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Rep. Stephanie Murphy. Photo: Tom Williams/CQ-Roll Call, Inc via Getty Images

Democratic Rep. Stephanie Murphy is planning to announce a campaign for the U.S. Senate in Florida against Republican Sen. Marco Rubio in early June, people familiar with the matter tell Axios.

Why it matters: Murphy is a proven fundraiser. Jumping in now would give her an early start to build her case for the Democratic nomination and potentially force Rubio and allied GOP groups to spend heavily to retain a seat in a state that’s trending Republican.

  • President Trump won Florida by more than 3 percentage points in 2020, up from a narrow one-point margin in 2016. He did so, in part, by accusing Democrats of being soft on socialism.
  • Murphy, who fled Communist Vietnam as a child, calls herself a “proud capitalist” and has warned Democrats about embracing socialism. She knocked off a longtime GOP House incumbent in 2016 at age 38.
  • Murphy has been on a “listening tour” across the state as she explains her life journey.
  • “Rep. Murphy has not made a decision on whether to run for the U.S. Senate,” said Lauren Calmet, a campaign spokesperson.

Between the lines: With Murphy working to appeal to Florida voters statewide, she may be less inclined to support President Biden’s proposed tax increases on corporations and capital gains — making House passage more difficult.

  • Biden won her Orlando-area district by about 10 points in 2020, and while the lines may be redrawn this year through congressional redistricting, the general area leans Democratic.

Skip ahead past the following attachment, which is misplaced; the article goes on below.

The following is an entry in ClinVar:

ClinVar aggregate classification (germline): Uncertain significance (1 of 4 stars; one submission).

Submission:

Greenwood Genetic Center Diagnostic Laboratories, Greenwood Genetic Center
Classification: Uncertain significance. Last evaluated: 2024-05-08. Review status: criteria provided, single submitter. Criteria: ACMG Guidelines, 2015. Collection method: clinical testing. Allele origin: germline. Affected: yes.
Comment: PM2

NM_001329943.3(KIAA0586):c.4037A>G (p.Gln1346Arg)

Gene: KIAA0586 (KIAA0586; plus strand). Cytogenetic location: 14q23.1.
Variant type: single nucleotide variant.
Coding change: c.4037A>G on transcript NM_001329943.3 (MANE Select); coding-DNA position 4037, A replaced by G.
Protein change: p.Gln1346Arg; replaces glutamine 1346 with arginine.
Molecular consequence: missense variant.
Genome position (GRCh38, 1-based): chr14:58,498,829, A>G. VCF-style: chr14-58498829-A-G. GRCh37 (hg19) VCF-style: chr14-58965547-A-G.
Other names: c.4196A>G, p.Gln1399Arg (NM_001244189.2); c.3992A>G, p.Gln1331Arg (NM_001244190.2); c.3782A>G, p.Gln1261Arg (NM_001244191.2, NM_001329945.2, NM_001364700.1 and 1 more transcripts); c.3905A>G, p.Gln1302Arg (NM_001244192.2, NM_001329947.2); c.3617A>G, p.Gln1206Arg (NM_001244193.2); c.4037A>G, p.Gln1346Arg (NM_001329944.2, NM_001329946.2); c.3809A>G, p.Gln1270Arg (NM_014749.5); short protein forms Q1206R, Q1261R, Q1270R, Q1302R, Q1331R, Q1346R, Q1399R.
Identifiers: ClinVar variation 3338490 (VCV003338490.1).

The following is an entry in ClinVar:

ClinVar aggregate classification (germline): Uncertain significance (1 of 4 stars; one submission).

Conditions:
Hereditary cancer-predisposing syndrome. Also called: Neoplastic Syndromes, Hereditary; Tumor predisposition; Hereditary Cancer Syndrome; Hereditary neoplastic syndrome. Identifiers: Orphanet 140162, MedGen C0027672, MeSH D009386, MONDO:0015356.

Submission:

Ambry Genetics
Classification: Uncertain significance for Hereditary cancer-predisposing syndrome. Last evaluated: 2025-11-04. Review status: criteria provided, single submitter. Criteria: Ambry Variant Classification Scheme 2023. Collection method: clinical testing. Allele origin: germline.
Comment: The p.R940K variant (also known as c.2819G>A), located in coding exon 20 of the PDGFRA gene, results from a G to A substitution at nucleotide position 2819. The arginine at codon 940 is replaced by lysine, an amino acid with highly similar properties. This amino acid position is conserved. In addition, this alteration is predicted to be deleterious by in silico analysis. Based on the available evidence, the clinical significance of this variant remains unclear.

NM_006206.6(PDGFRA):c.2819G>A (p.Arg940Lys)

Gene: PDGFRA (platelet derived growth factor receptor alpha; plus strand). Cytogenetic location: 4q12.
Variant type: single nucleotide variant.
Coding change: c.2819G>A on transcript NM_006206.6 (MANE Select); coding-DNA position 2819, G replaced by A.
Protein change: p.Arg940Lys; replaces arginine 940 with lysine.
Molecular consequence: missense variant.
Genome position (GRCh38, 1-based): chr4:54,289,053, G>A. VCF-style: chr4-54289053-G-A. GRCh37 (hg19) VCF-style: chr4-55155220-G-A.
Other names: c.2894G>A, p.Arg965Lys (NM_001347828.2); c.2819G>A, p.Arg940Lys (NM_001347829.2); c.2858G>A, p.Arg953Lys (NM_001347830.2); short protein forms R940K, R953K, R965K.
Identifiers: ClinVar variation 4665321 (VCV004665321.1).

The big picture: Eighteen months before the election, both parties are looking for candidates who can appeal to swing voters in an unknown campaign climate.

  • The atmospherics for the midterm races will hang on everything from Biden’s approval ratings to the level of Donald Trump’s determination to re-litigate the 2020 presidential election.
  • While the Senate is tied at 50-50, Republicans are defending more seats than Democrats, giving Democrats an opportunity to increase their majority — a rarity for the party controlling the presidency at the midterms.
  • In the House, the Democrat's five-seat margin could be more difficult to maintain, especially with redistricting giving Republican-leaning states additional seats.
  • An Axios chart visualizes the dynamic.

Florida will be center stage in 2022 and a petri dish of presidential ambitions.

  • Republican Gov. Ron DeSantis is also up for reelection, with Democratic Rep. Charlie Crist already announcing a challenge and Rep. Val Demings mulling her own.
  • While Rubio ran for president in 2016, DeSantis could make his own bid for the White House in 2024, assuming he wins reelection.
  • Florida Sen. Rick Scott, chairman of the National Republican Senatorial Campaign Committee, also has hinted at presidential aspirations.

The bottom line: In 2022, Florida may be less of a battleground and more of a proving ground for Democratic strategies about how to win Trump supporters.

Go deeper

Charted: Dem advantage

Expand chart
Data: U.S. Census Bureau; Chart: Danielle Alberti/Axios

Bigger population jumps than expected in major cities. More diversity. Booming suburbs. Dwindling rural areas. All may make it harder — but not impossible — for Republicans to manipulate district lines to strengthen their power in states including Texas and Georgia, experts say.